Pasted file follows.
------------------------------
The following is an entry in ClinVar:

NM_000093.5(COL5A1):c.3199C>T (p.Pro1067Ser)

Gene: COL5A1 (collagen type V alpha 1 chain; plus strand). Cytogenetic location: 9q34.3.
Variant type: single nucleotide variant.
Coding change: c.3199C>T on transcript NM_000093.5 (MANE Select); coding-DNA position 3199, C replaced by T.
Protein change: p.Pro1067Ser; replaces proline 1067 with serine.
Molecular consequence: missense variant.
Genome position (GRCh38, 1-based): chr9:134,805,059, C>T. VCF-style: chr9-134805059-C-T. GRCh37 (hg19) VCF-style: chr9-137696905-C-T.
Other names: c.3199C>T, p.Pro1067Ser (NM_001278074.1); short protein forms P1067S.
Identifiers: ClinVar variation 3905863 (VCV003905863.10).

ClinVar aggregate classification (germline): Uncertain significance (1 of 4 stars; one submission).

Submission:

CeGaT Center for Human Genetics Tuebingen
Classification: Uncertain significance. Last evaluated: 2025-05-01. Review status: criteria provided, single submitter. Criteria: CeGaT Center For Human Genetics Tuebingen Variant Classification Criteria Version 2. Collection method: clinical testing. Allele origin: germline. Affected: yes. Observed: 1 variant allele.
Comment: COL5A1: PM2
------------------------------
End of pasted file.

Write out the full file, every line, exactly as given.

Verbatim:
The following is an entry in ClinVar:

NM_000093.5(COL5A1):c.3199C>T (p.Pro1067Ser)

Gene: COL5A1 (collagen type V alpha 1 chain; plus strand). Cytogenetic location: 9q34.3.
Variant type: single nucleotide variant.
Coding change: c.3199C>T on transcript NM_000093.5 (MANE Select); coding-DNA position 3199, C replaced by T.
Protein change: p.Pro1067Ser; replaces proline 1067 with serine.
Molecular consequence: missense variant.
Genome position (GRCh38, 1-based): chr9:134,805,059, C>T. VCF-style: chr9-134805059-C-T. GRCh37 (hg19) VCF-style: chr9-137696905-C-T.
Other names: c.3199C>T, p.Pro1067Ser (NM_001278074.1); short protein forms P1067S.
Identifiers: ClinVar variation 3905863 (VCV003905863.10).

ClinVar aggregate classification (germline): Uncertain significance (1 of 4 stars; one submission).

Submission:

CeGaT Center for Human Genetics Tuebingen
Classification: Uncertain significance. Last evaluated: 2025-05-01. Review status: criteria provided, single submitter. Criteria: CeGaT Center For Human Genetics Tuebingen Variant Classification Criteria Version 2. Collection method: clinical testing. Allele origin: germline. Affected: yes. Observed: 1 variant allele.
Comment: COL5A1: PM2